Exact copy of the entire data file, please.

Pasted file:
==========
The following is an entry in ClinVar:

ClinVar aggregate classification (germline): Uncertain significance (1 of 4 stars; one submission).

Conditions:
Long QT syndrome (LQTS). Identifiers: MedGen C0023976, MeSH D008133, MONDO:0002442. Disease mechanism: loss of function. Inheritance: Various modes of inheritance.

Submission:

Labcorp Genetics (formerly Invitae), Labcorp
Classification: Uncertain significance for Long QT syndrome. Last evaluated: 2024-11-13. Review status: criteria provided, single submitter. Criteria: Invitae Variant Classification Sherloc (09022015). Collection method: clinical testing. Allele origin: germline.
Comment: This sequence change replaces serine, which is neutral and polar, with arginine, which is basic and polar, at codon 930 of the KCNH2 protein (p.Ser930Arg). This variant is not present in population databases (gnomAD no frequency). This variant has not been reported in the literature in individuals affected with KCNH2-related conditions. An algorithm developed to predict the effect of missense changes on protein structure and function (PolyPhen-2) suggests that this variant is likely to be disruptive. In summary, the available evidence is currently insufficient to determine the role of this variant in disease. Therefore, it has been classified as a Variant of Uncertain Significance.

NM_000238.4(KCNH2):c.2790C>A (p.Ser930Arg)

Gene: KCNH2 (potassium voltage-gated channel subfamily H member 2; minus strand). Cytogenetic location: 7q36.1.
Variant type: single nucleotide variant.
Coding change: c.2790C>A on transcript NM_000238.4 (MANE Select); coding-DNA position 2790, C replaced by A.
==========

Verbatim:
The following is an entry in ClinVar:

ClinVar aggregate classification (germline): Uncertain significance (1 of 4 stars; one submission).

Conditions:
Long QT syndrome (LQTS). Identifiers: MedGen C0023976, MeSH D008133, MONDO:0002442. Disease mechanism: loss of function. Inheritance: Various modes of inheritance.

Submission:

Labcorp Genetics (formerly Invitae), Labcorp
Classification: Uncertain significance for Long QT syndrome. Last evaluated: 2024-11-13. Review status: criteria provided, single submitter. Criteria: Invitae Variant Classification Sherloc (09022015). Collection method: clinical testing. Allele origin: germline.
Comment: This sequence change replaces serine, which is neutral and polar, with arginine, which is basic and polar, at codon 930 of the KCNH2 protein (p.Ser930Arg). This variant is not present in population databases (gnomAD no frequency). This variant has not been reported in the literature in individuals affected with KCNH2-related conditions. An algorithm developed to predict the effect of missense changes on protein structure and function (PolyPhen-2) suggests that this variant is likely to be disruptive. In summary, the available evidence is currently insufficient to determine the role of this variant in disease. Therefore, it has been classified as a Variant of Uncertain Significance.

NM_000238.4(KCNH2):c.2790C>A (p.Ser930Arg)

Gene: KCNH2 (potassium voltage-gated channel subfamily H member 2; minus strand). Cytogenetic location: 7q36.1.
Variant type: single nucleotide variant.
Coding change: c.2790C>A on transcript NM_000238.4 (MANE Select); coding-DNA position 2790, C replaced by A.